The premium was two sheets of paper impregnated with luminous chemicals. The accompanying folder suggested ways it could be used during blackouts, such as gluing a small strip of the material at light switches, on stair steps, on flashlights, etc. In the program, this was the fallout of Dr. Barbados' portable chemical lab in the Andes when they were investigating the Phantom City. Scraps of the material were used to help people find their way in a labyrinth under the city.

27. Official Secret Handbook for Flight Commanders, (1942), Ovaltine


28. Insignia Shoulder Patch, (1943-44), Ovaltine
This was the conventional winged-clockface-with-hands-at-twelve Secret Squadron symbol/logo. It was introduced in the story where Chuck was flying an experimental jet in England and had to land at a military field, without identification. After he was rescued by the intervention of Sir Allen Brundage, the Squadron decided on a patch ID. Ovaltine offered it as a shoulder patch.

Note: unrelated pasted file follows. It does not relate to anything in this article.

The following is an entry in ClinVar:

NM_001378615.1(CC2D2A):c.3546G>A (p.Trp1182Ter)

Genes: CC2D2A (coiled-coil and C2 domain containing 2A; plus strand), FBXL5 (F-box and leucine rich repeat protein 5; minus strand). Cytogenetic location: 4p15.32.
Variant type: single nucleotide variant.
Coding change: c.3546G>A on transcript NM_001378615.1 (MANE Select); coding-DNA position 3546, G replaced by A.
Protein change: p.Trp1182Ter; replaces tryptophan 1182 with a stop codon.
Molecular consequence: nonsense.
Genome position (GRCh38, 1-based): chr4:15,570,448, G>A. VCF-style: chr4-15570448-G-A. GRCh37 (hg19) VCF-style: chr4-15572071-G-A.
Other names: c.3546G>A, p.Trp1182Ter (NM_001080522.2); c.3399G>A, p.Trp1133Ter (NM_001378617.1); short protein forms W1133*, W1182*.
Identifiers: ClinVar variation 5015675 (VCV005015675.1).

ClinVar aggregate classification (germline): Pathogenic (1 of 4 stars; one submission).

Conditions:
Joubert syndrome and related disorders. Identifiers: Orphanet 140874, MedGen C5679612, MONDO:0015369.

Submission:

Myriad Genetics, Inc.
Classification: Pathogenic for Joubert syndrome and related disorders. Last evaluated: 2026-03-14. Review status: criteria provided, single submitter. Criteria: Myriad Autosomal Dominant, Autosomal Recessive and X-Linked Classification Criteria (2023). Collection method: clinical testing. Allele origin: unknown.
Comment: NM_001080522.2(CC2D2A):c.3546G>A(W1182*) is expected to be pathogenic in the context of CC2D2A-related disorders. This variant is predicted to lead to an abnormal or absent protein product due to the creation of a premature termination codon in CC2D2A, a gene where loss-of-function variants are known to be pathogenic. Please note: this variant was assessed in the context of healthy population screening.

29. Magni-Magic Code-O-Graph & Manual, 1943-44, Ovaltine 
So called because the center of the rotor was a magnifying glass. This was the first of the dated Code-O-Graphs. The manual had "key messages" scattered throughout that were printed in a typeface so small that the owner needed to use the lens to read them. Brass was still a critical material, and the badge was actually stamped sheet steel, with a "gold" paint atop it.

The lens in the rotor was plastic, of course--indeed, all postwar Code-O-Graphs were at least partially plastic; one was completely plastic--and scratched easily. A Squadron member might pass a note to a friend who was also a Squadron member. The note might say, "KM-3," meaning "Expect important news soon."









30. Mirro-Flash Code-O-Graph & Manual, 1946, Ovaltine